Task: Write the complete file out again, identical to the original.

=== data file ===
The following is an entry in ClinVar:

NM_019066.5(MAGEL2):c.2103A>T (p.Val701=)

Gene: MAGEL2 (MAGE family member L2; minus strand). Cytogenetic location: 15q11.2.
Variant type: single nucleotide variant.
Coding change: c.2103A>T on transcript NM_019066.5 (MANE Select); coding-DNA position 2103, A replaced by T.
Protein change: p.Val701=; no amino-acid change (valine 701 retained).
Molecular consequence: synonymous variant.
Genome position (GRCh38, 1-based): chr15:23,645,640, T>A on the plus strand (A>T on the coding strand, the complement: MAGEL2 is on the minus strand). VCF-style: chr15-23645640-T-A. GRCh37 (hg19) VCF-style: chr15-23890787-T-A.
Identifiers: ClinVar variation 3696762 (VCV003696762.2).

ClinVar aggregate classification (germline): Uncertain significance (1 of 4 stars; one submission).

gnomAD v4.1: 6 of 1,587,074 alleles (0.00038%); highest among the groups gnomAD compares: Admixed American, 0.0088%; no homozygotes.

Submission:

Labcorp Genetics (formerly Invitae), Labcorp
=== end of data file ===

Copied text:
The following is an entry in ClinVar:

NM_019066.5(MAGEL2):c.2103A>T (p.Val701=)

Gene: MAGEL2 (MAGE family member L2; minus strand). Cytogenetic location: 15q11.2.
Variant type: single nucleotide variant.
Coding change: c.2103A>T on transcript NM_019066.5 (MANE Select); coding-DNA position 2103, A replaced by T.
Protein change: p.Val701=; no amino-acid change (valine 701 retained).
Molecular consequence: synonymous variant.
Genome position (GRCh38, 1-based): chr15:23,645,640, T>A on the plus strand (A>T on the coding strand, the complement: MAGEL2 is on the minus strand). VCF-style: chr15-23645640-T-A. GRCh37 (hg19) VCF-style: chr15-23890787-T-A.
Identifiers: ClinVar variation 3696762 (VCV003696762.2).

ClinVar aggregate classification (germline): Uncertain significance (1 of 4 stars; one submission).

gnomAD v4.1: 6 of 1,587,074 alleles (0.00038%); highest among the groups gnomAD compares: Admixed American, 0.0088%; no homozygotes.

Submission:

Labcorp Genetics (formerly Invitae), Labcorp